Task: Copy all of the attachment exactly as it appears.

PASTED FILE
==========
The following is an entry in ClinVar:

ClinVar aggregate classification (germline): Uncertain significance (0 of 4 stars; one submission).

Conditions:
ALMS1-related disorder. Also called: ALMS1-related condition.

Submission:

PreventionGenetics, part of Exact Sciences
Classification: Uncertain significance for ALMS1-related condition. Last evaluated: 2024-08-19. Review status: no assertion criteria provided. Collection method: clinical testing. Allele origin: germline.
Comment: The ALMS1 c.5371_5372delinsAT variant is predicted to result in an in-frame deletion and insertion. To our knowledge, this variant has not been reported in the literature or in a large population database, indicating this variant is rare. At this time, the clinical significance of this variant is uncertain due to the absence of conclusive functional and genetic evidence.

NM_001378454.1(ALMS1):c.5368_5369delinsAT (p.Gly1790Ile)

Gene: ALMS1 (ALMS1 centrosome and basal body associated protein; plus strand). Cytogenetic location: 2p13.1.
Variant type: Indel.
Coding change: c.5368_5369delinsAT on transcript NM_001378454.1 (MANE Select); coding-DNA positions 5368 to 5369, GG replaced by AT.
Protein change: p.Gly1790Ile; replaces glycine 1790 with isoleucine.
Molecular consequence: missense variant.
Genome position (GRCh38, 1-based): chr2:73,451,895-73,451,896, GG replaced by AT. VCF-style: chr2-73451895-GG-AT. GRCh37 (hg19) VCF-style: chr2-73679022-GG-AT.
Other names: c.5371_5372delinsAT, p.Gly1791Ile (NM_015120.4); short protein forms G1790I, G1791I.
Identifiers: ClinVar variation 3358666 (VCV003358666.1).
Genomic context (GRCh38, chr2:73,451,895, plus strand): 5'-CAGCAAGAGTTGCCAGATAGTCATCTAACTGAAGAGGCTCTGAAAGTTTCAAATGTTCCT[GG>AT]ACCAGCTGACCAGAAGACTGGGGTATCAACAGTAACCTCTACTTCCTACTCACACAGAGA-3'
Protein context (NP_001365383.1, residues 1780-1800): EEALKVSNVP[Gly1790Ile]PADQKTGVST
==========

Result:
The following is an entry in ClinVar:

ClinVar aggregate classification (germline): Uncertain significance (0 of 4 stars; one submission).

Conditions:
ALMS1-related disorder. Also called: ALMS1-related condition.

Submission:

PreventionGenetics, part of Exact Sciences
Classification: Uncertain significance for ALMS1-related condition. Last evaluated: 2024-08-19. Review status: no assertion criteria provided. Collection method: clinical testing. Allele origin: germline.
Comment: The ALMS1 c.5371_5372delinsAT variant is predicted to result in an in-frame deletion and insertion. To our knowledge, this variant has not been reported in the literature or in a large population database, indicating this variant is rare. At this time, the clinical significance of this variant is uncertain due to the absence of conclusive functional and genetic evidence.

NM_001378454.1(ALMS1):c.5368_5369delinsAT (p.Gly1790Ile)

Gene: ALMS1 (ALMS1 centrosome and basal body associated protein; plus strand). Cytogenetic location: 2p13.1.
Variant type: Indel.
Coding change: c.5368_5369delinsAT on transcript NM_001378454.1 (MANE Select); coding-DNA positions 5368 to 5369, GG replaced by AT.
Protein change: p.Gly1790Ile; replaces glycine 1790 with isoleucine.
Molecular consequence: missense variant.
Genome position (GRCh38, 1-based): chr2:73,451,895-73,451,896, GG replaced by AT. VCF-style: chr2-73451895-GG-AT. GRCh37 (hg19) VCF-style: chr2-73679022-GG-AT.
Other names: c.5371_5372delinsAT, p.Gly1791Ile (NM_015120.4); short protein forms G1790I, G1791I.
Identifiers: ClinVar variation 3358666 (VCV003358666.1).
Genomic context (GRCh38, chr2:73,451,895, plus strand): 5'-CAGCAAGAGTTGCCAGATAGTCATCTAACTGAAGAGGCTCTGAAAGTTTCAAATGTTCCT[GG>AT]ACCAGCTGACCAGAAGACTGGGGTATCAACAGTAACCTCTACTTCCTACTCACACAGAGA-3'
Protein context (NP_001365383.1, residues 1780-1800): EEALKVSNVP[Gly1790Ile]PADQKTGVST